“The Trump Administration’s withdrawal from global systems, including the World Health Organization, led to global competition rather than collaboration. The Biden Administration is well aware that while the most vulnerable may pay the price today, controlling the outbreak everywhere is necessary to end the pandemic, let alone preserving decades of US investment abroad. With the promising news about a possible vaccine breakthrough, we must also not lose sight of the global picture that no solution will return us to normality — not even a vaccine — unless the response prioritises the world’s most vulnerable. The first critical step is committing an additional $20 billion to the fight against the virus and its knock-on impacts, prioritising NGOs and local actors to reach those most in need.”

There is still time to prevent the worst-case scenarios. The IRC is calling on the Biden Administration to prioritise a global COVID response, especially in crisis affected states and take the following urgent actions in his first 100 days

  • Commit $20 billion in additional funding to addressing COVID-19 and its secondary impacts abroad, ensuring the funding is flexible, sustainable and urgently reaches health responders on the frontlines. While the U.S. and the rest of G20 and OECD countries allocated $11 trillion to domestic stimulus packages, only $3.45 billion was raised of the $9.5 billion for the Global Humanitarian Response Plan - when less than 1% of those domestic packages would suffice to protect the world’s poorest 700 million from the worst impacts of the virus. 
  • Urgently launch an inter-agency review involving the US Agency for International Development, the State Department and the Treasury, in consultation with humanitarian organisations, to examine existing policies that impact the humanitarian response to COVID-19 and repeal harmful policies that restrict humanitarian programming.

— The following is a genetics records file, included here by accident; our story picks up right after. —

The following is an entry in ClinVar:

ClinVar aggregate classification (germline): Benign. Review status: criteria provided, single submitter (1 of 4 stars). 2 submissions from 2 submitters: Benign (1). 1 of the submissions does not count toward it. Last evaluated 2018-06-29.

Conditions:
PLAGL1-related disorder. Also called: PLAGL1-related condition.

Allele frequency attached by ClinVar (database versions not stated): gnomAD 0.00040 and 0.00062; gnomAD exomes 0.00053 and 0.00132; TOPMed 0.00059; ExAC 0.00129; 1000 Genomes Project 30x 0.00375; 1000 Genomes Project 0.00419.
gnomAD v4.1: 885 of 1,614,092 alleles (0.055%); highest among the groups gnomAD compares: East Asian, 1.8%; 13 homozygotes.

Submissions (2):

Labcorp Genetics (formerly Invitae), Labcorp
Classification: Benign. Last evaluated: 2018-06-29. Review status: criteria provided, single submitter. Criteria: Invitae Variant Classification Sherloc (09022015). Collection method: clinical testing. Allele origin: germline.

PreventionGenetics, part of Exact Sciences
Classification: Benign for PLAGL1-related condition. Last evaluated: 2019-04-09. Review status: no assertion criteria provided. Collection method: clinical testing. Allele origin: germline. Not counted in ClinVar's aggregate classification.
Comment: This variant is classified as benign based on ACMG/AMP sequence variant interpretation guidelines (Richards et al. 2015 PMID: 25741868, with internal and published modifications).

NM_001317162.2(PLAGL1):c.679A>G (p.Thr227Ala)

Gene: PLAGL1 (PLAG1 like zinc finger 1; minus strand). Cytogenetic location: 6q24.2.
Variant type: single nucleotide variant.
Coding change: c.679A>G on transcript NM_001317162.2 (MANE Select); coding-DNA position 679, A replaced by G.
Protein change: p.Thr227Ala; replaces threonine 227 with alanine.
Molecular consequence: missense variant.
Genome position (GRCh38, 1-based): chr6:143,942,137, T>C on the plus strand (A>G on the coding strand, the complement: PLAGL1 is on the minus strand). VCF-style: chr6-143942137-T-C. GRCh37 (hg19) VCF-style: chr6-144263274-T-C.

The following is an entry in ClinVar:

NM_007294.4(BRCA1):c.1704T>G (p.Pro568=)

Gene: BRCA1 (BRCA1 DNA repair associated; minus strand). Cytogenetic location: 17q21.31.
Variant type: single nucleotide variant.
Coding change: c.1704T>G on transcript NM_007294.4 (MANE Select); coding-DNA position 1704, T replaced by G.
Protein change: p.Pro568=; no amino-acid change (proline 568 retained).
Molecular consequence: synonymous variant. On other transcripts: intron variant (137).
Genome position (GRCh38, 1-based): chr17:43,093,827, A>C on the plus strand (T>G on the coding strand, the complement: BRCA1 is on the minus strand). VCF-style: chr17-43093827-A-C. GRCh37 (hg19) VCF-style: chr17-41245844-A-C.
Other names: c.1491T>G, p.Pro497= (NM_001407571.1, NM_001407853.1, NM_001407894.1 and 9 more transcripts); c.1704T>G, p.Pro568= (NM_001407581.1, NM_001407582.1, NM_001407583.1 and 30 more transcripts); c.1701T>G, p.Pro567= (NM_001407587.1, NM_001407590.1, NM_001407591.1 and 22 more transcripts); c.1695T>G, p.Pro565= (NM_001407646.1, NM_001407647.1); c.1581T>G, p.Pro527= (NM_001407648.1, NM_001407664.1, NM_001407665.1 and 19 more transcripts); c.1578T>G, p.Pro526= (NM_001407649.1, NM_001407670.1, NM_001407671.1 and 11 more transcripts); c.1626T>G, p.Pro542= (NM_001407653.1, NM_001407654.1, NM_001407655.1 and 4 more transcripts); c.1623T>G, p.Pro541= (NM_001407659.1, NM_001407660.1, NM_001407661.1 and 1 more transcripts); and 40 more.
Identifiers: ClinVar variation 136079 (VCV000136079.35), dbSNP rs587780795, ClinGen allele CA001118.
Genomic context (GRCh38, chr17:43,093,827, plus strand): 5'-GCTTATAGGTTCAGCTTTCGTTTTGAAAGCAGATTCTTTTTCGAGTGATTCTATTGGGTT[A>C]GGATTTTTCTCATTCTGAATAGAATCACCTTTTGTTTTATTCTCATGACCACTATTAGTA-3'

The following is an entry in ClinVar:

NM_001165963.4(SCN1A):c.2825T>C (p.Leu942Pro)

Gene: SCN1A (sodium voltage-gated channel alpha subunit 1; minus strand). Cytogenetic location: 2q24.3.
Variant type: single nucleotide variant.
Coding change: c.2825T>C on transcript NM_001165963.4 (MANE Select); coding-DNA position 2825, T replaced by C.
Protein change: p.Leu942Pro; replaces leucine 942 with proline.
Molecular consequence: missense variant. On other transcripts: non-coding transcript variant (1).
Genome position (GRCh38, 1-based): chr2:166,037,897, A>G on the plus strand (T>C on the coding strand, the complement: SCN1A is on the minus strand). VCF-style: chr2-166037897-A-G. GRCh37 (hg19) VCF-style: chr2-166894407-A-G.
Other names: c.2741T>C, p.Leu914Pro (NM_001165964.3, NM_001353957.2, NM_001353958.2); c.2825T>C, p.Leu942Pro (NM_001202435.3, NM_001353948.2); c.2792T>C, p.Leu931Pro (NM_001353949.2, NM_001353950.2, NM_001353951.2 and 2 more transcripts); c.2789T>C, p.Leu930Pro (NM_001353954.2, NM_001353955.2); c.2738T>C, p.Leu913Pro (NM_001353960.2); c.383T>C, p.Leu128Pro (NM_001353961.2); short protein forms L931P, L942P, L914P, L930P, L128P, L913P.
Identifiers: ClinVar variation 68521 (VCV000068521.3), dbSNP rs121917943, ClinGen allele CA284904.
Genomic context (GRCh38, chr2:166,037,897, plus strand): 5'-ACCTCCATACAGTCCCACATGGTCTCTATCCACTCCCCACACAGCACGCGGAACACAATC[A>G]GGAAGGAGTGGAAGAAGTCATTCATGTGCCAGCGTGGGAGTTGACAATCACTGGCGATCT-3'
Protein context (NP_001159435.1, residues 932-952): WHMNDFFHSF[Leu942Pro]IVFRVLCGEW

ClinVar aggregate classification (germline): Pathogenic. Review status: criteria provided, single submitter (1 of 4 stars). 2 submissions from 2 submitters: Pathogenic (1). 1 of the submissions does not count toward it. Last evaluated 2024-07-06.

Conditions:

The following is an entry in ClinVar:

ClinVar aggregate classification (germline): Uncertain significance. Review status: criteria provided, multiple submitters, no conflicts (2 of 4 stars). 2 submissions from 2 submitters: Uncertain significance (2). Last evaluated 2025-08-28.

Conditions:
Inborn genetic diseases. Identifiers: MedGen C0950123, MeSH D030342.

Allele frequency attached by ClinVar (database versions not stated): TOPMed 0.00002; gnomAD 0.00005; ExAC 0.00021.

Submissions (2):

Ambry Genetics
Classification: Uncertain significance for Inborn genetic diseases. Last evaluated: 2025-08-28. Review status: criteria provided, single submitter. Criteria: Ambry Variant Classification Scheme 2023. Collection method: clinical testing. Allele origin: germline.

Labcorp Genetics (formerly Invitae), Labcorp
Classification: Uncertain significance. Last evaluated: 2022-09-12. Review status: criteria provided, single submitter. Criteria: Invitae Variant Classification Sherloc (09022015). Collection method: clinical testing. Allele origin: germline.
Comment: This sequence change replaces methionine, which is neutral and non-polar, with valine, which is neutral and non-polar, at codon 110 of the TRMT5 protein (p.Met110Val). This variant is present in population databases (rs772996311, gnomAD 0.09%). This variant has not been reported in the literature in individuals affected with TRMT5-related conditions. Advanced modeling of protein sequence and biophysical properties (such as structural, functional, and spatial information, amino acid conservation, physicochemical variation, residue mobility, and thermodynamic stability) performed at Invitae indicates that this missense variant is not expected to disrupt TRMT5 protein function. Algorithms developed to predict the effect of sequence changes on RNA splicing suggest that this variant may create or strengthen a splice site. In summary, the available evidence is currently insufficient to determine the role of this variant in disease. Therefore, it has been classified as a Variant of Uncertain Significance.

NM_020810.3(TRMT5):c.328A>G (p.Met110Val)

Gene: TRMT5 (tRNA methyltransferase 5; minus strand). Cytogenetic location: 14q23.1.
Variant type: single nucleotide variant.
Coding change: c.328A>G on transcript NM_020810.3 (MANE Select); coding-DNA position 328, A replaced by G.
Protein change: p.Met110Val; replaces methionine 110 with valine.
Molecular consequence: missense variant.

• Lead efforts through the UN to create an international coordinating mechanism to direct resources, including a vaccine, where most needed. The US must also engage in humanitarian diplomacy to allow for humanitarian exceptions on travel and COVID-19 supplies -- as 93% of humanitarians reported early on in the pandemic measures impacting life-saving operations-- and lead efforts to promote an urgent global ceasefire to halt attacks on civilians and civilian infrastructure, including healthcare facilities. 


(1) Data for the three-week period from 19th October to 9th November, source: https://www.worldometers.info/coronavirus

(2) Data as of 12th November, source: https://www.worldometers.info/coronavirus/

(3) A seven-day rolling average, data as of Nov. 8, source: https://ourworldindata.org/coronavirus-testing

About the IRC

The International Rescue Committee responds to the world’s worst humanitarian crises, helping to restore health, safety, education, economic wellbeing, and power to people devastated by conflict and disaster. Founded in 1933 at the call of Albert Einstein, the IRC is at work in over 40 countries and 29 U.S. cities helping people to survive, reclaim control of their future and strengthen their communities. Learn more at www.rescue-uk.org and follow the IRC on Twitter & Facebook.